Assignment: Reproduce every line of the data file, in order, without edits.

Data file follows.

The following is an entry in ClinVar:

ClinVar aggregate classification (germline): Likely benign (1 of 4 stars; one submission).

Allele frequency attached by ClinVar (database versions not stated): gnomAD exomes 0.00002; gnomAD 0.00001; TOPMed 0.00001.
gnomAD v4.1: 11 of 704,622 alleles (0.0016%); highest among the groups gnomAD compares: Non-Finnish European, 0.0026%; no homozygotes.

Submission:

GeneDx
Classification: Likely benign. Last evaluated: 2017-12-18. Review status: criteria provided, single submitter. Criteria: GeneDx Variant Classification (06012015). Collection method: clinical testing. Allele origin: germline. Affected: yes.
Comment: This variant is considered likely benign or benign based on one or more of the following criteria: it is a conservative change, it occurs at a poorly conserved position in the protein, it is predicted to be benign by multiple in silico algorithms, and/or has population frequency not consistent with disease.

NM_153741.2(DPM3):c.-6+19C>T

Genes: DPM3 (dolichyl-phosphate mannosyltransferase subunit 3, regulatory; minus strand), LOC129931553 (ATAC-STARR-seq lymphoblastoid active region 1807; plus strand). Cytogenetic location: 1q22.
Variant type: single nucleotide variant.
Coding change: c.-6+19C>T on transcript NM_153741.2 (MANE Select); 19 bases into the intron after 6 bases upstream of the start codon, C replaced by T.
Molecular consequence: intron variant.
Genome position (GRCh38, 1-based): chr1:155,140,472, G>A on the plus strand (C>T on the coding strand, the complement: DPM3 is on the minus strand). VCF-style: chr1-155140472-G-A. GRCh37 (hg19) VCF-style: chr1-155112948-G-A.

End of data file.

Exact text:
The following is an entry in ClinVar:

ClinVar aggregate classification (germline): Likely benign (1 of 4 stars; one submission).

Allele frequency attached by ClinVar (database versions not stated): gnomAD exomes 0.00002; gnomAD 0.00001; TOPMed 0.00001.
gnomAD v4.1: 11 of 704,622 alleles (0.0016%); highest among the groups gnomAD compares: Non-Finnish European, 0.0026%; no homozygotes.

Submission:

GeneDx
Classification: Likely benign. Last evaluated: 2017-12-18. Review status: criteria provided, single submitter. Criteria: GeneDx Variant Classification (06012015). Collection method: clinical testing. Allele origin: germline. Affected: yes.
Comment: This variant is considered likely benign or benign based on one or more of the following criteria: it is a conservative change, it occurs at a poorly conserved position in the protein, it is predicted to be benign by multiple in silico algorithms, and/or has population frequency not consistent with disease.

NM_153741.2(DPM3):c.-6+19C>T

Genes: DPM3 (dolichyl-phosphate mannosyltransferase subunit 3, regulatory; minus strand), LOC129931553 (ATAC-STARR-seq lymphoblastoid active region 1807; plus strand). Cytogenetic location: 1q22.
Variant type: single nucleotide variant.
Coding change: c.-6+19C>T on transcript NM_153741.2 (MANE Select); 19 bases into the intron after 6 bases upstream of the start codon, C replaced by T.
Molecular consequence: intron variant.
Genome position (GRCh38, 1-based): chr1:155,140,472, G>A on the plus strand (C>T on the coding strand, the complement: DPM3 is on the minus strand). VCF-style: chr1-155140472-G-A. GRCh37 (hg19) VCF-style: chr1-155112948-G-A.